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Friday, July 6, 2012

A Supreme Court Awry -- June 29, 2012

The U.S. Supreme Court waited until the last week of July to release several major rulings. On Monday, the court ruled 5 to 4 to abolish mandatory life without parole sentences for juvenile offenders. It was of particular interest to many prisoners at Stateville and prisons across the U.S. The decision, however, was largely overshadowed, if not ignored, by the rejection of Arizona's immigration laws. The dereliction of the President to enforce immigration statutes has led to a number of states enacting their own similar legislation. Despite how the Arizona governor tried to declare victory, it was a major blow to opponents of unchecked immigration and border control. By far the most controversial decision though came on Thursday when Barack Obama's government-imposed health care law was declared constitutional. A day later, I and others are still baffled by the decision and are contemplating the vast implications it will have for the country and the American people. Obamacare will cripple the American economy and quality of medical care known as the best in the world. It also gives precedent for the government to tax and control people and businesses like never before in the history of the Republic. Although I agree with the banishment of mandatory life without parole sentences for juvenile offenders, all of these decisions by the U.S. Supreme Court are greatly perplexing and disturbing.

On Monday, the prison was still on lockdown from the Orange Crush search which began two weeks prior. However, visitation, phone calls, some health care passes, and most work assignments were being permitted. Early in the morning, I heard over the cell house loudspeaker that Adolfo Davis had a legal call and for him to get ready to come downstairs. Spooncake is unquestionably guilty of being an accessory to three murders and the evidence against him is overwhelming. Although framed in various ways, his only legal issue revolves around the legality of his sentence of natural life without parole. Davis was 14 years old at the time of his arrest and since last week he has been stopping by my cell periodically to see if I had heard any news about the two cases before the U.S. Supreme Court involving the constitutionality of sentencing juveniles to protracted deaths in prison. The two conjoined cases were heard in March and a decision was due before the court's recess at the end of the month. Thus, he knew any day a ruling could be made which could radically alter his life.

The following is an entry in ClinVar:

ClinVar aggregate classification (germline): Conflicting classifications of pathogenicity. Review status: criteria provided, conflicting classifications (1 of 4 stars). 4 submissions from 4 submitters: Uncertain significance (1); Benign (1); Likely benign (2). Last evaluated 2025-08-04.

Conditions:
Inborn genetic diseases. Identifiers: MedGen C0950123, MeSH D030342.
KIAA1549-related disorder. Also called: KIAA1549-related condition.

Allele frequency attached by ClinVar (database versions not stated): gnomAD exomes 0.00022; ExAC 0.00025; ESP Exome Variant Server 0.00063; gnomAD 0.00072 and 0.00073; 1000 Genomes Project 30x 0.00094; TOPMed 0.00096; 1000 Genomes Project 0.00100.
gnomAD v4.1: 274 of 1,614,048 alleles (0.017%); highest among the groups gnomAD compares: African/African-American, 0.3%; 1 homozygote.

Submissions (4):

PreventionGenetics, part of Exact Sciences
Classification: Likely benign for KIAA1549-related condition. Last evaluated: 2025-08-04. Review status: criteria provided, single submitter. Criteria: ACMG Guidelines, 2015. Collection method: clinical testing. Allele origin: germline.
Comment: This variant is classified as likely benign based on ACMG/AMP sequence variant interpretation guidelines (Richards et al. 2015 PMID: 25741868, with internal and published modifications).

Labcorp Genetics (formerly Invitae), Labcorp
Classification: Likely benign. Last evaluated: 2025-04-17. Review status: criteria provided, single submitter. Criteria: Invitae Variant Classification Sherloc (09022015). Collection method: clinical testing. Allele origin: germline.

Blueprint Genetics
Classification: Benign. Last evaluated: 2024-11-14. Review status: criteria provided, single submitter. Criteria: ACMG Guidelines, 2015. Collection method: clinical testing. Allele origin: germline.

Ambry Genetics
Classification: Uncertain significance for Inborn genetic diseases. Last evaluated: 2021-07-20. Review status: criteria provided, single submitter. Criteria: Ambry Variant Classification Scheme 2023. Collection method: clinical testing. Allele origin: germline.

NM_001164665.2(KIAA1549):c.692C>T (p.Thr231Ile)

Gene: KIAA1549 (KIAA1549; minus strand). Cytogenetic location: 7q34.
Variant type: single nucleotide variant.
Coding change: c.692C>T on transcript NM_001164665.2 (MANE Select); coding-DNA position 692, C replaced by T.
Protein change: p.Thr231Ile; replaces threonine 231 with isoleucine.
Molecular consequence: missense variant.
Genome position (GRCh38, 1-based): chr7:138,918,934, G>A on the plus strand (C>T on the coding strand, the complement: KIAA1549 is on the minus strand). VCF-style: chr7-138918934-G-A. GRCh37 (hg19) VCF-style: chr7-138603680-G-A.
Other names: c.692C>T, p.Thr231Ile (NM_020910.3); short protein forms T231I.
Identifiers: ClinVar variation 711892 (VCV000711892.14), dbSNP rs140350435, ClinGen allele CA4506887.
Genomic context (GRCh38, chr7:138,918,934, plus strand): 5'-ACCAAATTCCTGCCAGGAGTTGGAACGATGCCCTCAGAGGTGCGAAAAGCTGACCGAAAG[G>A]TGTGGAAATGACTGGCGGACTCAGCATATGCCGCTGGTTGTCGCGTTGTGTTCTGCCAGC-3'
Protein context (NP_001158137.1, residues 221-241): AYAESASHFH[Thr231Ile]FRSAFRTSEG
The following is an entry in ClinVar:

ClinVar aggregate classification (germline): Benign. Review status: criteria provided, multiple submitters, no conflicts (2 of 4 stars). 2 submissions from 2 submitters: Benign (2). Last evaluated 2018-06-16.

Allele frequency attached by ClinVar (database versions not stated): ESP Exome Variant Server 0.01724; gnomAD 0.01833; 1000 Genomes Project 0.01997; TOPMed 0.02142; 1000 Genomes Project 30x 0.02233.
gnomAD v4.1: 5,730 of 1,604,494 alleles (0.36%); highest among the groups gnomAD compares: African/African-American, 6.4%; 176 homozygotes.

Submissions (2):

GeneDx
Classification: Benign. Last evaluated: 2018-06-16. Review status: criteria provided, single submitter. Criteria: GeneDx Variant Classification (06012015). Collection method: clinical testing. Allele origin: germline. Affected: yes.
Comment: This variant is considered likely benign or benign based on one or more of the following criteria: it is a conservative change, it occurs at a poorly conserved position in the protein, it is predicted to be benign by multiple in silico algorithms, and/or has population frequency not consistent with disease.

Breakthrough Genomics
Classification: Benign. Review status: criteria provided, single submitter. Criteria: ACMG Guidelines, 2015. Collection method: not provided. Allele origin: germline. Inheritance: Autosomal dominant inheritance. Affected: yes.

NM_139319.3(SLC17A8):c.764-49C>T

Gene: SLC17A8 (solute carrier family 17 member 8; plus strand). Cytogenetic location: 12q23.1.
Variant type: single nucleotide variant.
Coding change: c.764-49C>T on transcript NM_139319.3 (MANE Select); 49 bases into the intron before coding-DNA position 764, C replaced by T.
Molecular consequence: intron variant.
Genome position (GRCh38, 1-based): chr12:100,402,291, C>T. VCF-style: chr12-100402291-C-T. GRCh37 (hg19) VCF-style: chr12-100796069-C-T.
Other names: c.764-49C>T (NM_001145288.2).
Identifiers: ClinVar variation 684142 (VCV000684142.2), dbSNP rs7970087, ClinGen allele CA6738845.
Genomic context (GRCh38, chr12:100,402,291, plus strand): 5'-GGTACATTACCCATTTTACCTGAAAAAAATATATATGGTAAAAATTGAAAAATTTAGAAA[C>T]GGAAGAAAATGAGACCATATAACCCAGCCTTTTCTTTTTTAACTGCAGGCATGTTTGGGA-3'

The news which dominated radio and television news, however, was the crushing of Arizona's immigration law. Outside the courthouse there was a large crowd of people both for and against the ruling. News media covered the decision and its political as well as practical ramifications. It was not for some time that I learned about the court's decision on juveniles sentenced to LWOP. When the news was finally mentioned, it was only briefly and as an adjunct. It was not until Chicago's WGN newscast at 11 a.m. that a legal analyst went over the ruling with greater detail. However, the news anchor seemed uninterested after he discussed the immigration ruling and was trying to rush him.

According to the news I initially heard, it seemed as if all juveniles with natural life were going to have their sentences vacated. Even the legal analyst on WGN inferred this. In Illinois, the maximum sentence a defendant can receive for murder is 60 years, unless there is an aggravating factor. I did not believe the state would create a special parole board system for the hundred or so juveniles who had their life sentences vacated. Thus, because the former law Spooncake was sentenced under only mandated a convict to serve half the period of time, I assume he will be released before his 44th birthday. At the sentencing hearing, his judge may even let him go immediately because of the amount of time he has already served. Although I was glad the man would be freed, I was a little bitter. I missed having my sentenced invalidated by a mere 28 days. Unlike Spooncake, I did not participate in a triple murder nor was even found to be at the crime scene. However, because I had just turned 18 years old, I would have to die in prison.